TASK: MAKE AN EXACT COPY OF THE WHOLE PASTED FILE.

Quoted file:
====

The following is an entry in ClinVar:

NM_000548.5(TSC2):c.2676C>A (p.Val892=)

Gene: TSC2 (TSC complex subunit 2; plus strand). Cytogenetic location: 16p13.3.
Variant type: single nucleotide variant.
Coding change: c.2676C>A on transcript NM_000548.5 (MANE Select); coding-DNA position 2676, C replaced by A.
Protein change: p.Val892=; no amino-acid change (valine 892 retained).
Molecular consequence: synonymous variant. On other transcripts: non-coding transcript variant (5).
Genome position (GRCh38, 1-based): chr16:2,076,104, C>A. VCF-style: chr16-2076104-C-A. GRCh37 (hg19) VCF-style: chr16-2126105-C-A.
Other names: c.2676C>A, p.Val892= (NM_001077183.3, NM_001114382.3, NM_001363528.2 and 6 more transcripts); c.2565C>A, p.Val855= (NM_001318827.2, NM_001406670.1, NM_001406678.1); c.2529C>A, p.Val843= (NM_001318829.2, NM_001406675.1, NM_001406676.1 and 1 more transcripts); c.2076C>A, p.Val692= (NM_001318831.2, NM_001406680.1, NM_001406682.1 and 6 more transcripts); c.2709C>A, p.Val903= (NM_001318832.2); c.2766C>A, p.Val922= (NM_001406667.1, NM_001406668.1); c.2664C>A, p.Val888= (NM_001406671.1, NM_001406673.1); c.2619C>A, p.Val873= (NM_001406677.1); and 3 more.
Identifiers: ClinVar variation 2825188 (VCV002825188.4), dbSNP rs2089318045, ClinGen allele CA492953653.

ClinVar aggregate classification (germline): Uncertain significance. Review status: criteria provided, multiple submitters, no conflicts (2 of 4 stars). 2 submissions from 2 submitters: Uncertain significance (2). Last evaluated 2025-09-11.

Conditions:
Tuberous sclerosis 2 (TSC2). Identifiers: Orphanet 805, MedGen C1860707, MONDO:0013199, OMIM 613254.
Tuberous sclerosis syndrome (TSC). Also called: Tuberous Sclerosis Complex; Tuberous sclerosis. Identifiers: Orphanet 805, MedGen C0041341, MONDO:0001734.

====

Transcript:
The following is an entry in ClinVar:

NM_000548.5(TSC2):c.2676C>A (p.Val892=)

Gene: TSC2 (TSC complex subunit 2; plus strand). Cytogenetic location: 16p13.3.
Variant type: single nucleotide variant.
Coding change: c.2676C>A on transcript NM_000548.5 (MANE Select); coding-DNA position 2676, C replaced by A.
Protein change: p.Val892=; no amino-acid change (valine 892 retained).
Molecular consequence: synonymous variant. On other transcripts: non-coding transcript variant (5).
Genome position (GRCh38, 1-based): chr16:2,076,104, C>A. VCF-style: chr16-2076104-C-A. GRCh37 (hg19) VCF-style: chr16-2126105-C-A.
Other names: c.2676C>A, p.Val892= (NM_001077183.3, NM_001114382.3, NM_001363528.2 and 6 more transcripts); c.2565C>A, p.Val855= (NM_001318827.2, NM_001406670.1, NM_001406678.1); c.2529C>A, p.Val843= (NM_001318829.2, NM_001406675.1, NM_001406676.1 and 1 more transcripts); c.2076C>A, p.Val692= (NM_001318831.2, NM_001406680.1, NM_001406682.1 and 6 more transcripts); c.2709C>A, p.Val903= (NM_001318832.2); c.2766C>A, p.Val922= (NM_001406667.1, NM_001406668.1); c.2664C>A, p.Val888= (NM_001406671.1, NM_001406673.1); c.2619C>A, p.Val873= (NM_001406677.1); and 3 more.
Identifiers: ClinVar variation 2825188 (VCV002825188.4), dbSNP rs2089318045, ClinGen allele CA492953653.

ClinVar aggregate classification (germline): Uncertain significance. Review status: criteria provided, multiple submitters, no conflicts (2 of 4 stars). 2 submissions from 2 submitters: Uncertain significance (2). Last evaluated 2025-09-11.

Conditions:
Tuberous sclerosis 2 (TSC2). Identifiers: Orphanet 805, MedGen C1860707, MONDO:0013199, OMIM 613254.
Tuberous sclerosis syndrome (TSC). Also called: Tuberous Sclerosis Complex; Tuberous sclerosis. Identifiers: Orphanet 805, MedGen C0041341, MONDO:0001734.